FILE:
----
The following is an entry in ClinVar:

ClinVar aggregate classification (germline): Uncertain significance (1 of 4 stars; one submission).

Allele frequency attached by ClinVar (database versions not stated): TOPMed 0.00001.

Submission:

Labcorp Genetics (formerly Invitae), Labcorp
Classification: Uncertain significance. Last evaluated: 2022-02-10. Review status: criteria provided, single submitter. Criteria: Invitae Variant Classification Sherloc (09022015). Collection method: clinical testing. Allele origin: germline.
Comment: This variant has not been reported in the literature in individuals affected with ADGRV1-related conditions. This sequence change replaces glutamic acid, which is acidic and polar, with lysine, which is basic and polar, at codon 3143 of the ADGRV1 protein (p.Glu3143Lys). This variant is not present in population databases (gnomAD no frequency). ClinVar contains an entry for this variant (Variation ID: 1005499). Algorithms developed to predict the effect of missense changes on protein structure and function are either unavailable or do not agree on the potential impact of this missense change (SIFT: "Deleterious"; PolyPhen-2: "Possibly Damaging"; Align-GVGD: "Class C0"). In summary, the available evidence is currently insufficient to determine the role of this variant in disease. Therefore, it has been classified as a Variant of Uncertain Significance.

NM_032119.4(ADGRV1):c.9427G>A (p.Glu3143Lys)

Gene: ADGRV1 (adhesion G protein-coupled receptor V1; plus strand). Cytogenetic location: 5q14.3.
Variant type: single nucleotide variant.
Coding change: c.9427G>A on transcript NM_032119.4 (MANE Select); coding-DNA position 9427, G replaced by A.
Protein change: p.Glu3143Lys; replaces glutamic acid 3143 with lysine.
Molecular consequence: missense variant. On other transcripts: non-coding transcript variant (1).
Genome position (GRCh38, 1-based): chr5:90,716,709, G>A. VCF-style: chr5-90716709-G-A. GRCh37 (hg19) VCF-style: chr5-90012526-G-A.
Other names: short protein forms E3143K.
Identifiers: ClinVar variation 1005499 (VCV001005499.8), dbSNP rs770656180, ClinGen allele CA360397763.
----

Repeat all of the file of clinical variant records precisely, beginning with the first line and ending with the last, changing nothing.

The following is an entry in ClinVar:

ClinVar aggregate classification (germline): Uncertain significance (1 of 4 stars; one submission).

Allele frequency attached by ClinVar (database versions not stated): TOPMed 0.00001.

Submission:

Labcorp Genetics (formerly Invitae), Labcorp
Classification: Uncertain significance. Last evaluated: 2022-02-10. Review status: criteria provided, single submitter. Criteria: Invitae Variant Classification Sherloc (09022015). Collection method: clinical testing. Allele origin: germline.
Comment: This variant has not been reported in the literature in individuals affected with ADGRV1-related conditions. This sequence change replaces glutamic acid, which is acidic and polar, with lysine, which is basic and polar, at codon 3143 of the ADGRV1 protein (p.Glu3143Lys). This variant is not present in population databases (gnomAD no frequency). ClinVar contains an entry for this variant (Variation ID: 1005499). Algorithms developed to predict the effect of missense changes on protein structure and function are either unavailable or do not agree on the potential impact of this missense change (SIFT: "Deleterious"; PolyPhen-2: "Possibly Damaging"; Align-GVGD: "Class C0"). In summary, the available evidence is currently insufficient to determine the role of this variant in disease. Therefore, it has been classified as a Variant of Uncertain Significance.

NM_032119.4(ADGRV1):c.9427G>A (p.Glu3143Lys)

Gene: ADGRV1 (adhesion G protein-coupled receptor V1; plus strand). Cytogenetic location: 5q14.3.
Variant type: single nucleotide variant.
Coding change: c.9427G>A on transcript NM_032119.4 (MANE Select); coding-DNA position 9427, G replaced by A.
Protein change: p.Glu3143Lys; replaces glutamic acid 3143 with lysine.
Molecular consequence: missense variant. On other transcripts: non-coding transcript variant (1).
Genome position (GRCh38, 1-based): chr5:90,716,709, G>A. VCF-style: chr5-90716709-G-A. GRCh37 (hg19) VCF-style: chr5-90012526-G-A.
Other names: short protein forms E3143K.
Identifiers: ClinVar variation 1005499 (VCV001005499.8), dbSNP rs770656180, ClinGen allele CA360397763.